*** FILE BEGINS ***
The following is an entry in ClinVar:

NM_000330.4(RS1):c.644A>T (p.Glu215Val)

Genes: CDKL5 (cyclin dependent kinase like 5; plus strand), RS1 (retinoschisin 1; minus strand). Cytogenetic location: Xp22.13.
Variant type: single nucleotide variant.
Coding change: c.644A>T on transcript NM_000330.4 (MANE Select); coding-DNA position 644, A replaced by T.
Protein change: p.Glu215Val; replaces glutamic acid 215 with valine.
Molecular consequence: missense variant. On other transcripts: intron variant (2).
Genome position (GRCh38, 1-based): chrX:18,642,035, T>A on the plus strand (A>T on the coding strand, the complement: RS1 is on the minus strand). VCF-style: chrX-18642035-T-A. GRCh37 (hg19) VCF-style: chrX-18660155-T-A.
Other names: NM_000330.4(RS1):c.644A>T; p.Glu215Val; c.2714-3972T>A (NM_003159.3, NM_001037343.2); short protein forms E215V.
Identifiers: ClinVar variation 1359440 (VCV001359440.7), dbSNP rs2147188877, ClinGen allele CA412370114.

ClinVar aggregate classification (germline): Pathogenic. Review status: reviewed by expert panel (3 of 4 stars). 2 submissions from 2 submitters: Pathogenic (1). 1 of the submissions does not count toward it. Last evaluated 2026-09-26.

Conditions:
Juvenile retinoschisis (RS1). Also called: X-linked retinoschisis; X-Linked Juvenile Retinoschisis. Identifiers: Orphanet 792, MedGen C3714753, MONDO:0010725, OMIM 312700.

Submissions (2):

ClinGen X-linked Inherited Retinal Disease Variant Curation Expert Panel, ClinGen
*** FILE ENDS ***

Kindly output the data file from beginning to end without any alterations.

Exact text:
The following is an entry in ClinVar:

NM_000330.4(RS1):c.644A>T (p.Glu215Val)

Genes: CDKL5 (cyclin dependent kinase like 5; plus strand), RS1 (retinoschisin 1; minus strand). Cytogenetic location: Xp22.13.
Variant type: single nucleotide variant.
Coding change: c.644A>T on transcript NM_000330.4 (MANE Select); coding-DNA position 644, A replaced by T.
Protein change: p.Glu215Val; replaces glutamic acid 215 with valine.
Molecular consequence: missense variant. On other transcripts: intron variant (2).
Genome position (GRCh38, 1-based): chrX:18,642,035, T>A on the plus strand (A>T on the coding strand, the complement: RS1 is on the minus strand). VCF-style: chrX-18642035-T-A. GRCh37 (hg19) VCF-style: chrX-18660155-T-A.
Other names: NM_000330.4(RS1):c.644A>T; p.Glu215Val; c.2714-3972T>A (NM_003159.3, NM_001037343.2); short protein forms E215V.
Identifiers: ClinVar variation 1359440 (VCV001359440.7), dbSNP rs2147188877, ClinGen allele CA412370114.

ClinVar aggregate classification (germline): Pathogenic. Review status: reviewed by expert panel (3 of 4 stars). 2 submissions from 2 submitters: Pathogenic (1). 1 of the submissions does not count toward it. Last evaluated 2026-09-26.

Conditions:
Juvenile retinoschisis (RS1). Also called: X-linked retinoschisis; X-Linked Juvenile Retinoschisis. Identifiers: Orphanet 792, MedGen C3714753, MONDO:0010725, OMIM 312700.

Submissions (2):

ClinGen X-linked Inherited Retinal Disease Variant Curation Expert Panel, ClinGen